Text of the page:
The wonderful new 7.5-acre Trillium Park is proof of concept. It is popular, well-attended and much loved. Building on what has already been accomplished there on the eastern edge of Ontario Place, we want to continue to expand on Michael Hough’s legacy landscape and landforms. We see this level and quality of treatment extending across the entire site including the 13.5-acre West Island as a great park extension, removing some of the structures, preserving the 50-year-old trees and introducing new park uses and users to complement the repurposing of the pods and the Cinesphere.
We believe this improved West Island parkland could, like Trillium Park, be created with indigenous participation, celebrating biodiversity, with active and passive park uses and public amenities. Let’s bring back — in renewed form — the Ontario Place Public Common. with restaurants, cafes, informal outdoor performance areas and a place to be on the water, to swim and touch the water.
We envision a comprehensive yet straightforward program to better connect the West Island and integrate it with the larger Ontario Place site. Our idea includes:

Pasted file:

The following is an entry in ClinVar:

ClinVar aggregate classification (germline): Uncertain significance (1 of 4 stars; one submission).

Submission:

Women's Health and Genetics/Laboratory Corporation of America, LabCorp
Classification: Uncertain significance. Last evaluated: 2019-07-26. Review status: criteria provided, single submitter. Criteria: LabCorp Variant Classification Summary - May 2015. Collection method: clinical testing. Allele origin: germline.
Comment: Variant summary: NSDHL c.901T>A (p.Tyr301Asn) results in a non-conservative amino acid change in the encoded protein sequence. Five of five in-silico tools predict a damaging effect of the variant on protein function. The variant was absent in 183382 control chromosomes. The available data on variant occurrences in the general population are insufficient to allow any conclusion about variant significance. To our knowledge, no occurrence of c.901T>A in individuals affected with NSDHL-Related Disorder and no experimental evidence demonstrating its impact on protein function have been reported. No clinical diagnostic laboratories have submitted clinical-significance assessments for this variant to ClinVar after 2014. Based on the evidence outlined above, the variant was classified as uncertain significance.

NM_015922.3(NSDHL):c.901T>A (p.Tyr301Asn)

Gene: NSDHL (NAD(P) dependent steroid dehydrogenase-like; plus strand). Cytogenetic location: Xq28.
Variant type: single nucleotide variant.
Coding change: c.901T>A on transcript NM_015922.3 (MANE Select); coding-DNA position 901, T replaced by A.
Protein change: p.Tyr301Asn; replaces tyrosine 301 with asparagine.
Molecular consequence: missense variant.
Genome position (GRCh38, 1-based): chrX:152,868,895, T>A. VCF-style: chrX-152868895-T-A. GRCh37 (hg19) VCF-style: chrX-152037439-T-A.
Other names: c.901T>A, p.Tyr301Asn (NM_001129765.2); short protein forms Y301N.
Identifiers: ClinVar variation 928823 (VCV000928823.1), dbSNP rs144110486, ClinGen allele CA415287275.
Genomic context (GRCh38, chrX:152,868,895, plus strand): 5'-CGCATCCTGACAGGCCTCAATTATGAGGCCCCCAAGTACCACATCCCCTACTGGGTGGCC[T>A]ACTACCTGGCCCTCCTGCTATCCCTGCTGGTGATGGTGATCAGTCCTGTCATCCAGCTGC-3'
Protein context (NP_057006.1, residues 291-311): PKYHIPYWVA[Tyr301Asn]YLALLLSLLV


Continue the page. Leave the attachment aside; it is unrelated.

· A branch of the Martin Goodman Trail hugging the water’s edge and making its way around the perimeter of Ontario Place
· A generous new land bridge overcoming the barrier of Lakeshore Boulevard and connecting to Exhibition Place
· Improved entry to the pods for the Ontario Place Exhibits presented by the Science Centre
· A robust connection to the intermodal Ex Place/Liberty Village Station for the Ontario Line
all-day GO service and the 509 Waterfront LRT and Celebration Square planned for FIFA in 2025.
Many of these ideas are already in discussion but not budgeted for. They can be achieved at a combined cost that would be a small fraction of what has been proposed as public funding for a massive underground/underwater parking garage to accommodate the Therme MegaSpa.
Cost and Feasibility
We have done a high-level cost comparison for the West Island. We believe the work could be done for a fraction of the cost of the MegaSpa scheme by resourcefully using what we have – land and buildings, providing real value for taxpayer dollars.
‘Ontario Place is 80 acres of prime, public waterfront land. The Therme Spa scheme proposes a twelve-acre private structure and grounds which essentially fill the West Island, requiring the felling of 850 mature trees. Just under ten acres of the lake is proposed to be filled in to compensate for the loss of public land and repair public connectivity, yet still causing a net loss of public space as compared to the island today. And with $650m allocated to providing an underground garage plus site preparation and lakefill, this net loss of space comes at a premium cost to taxpayers.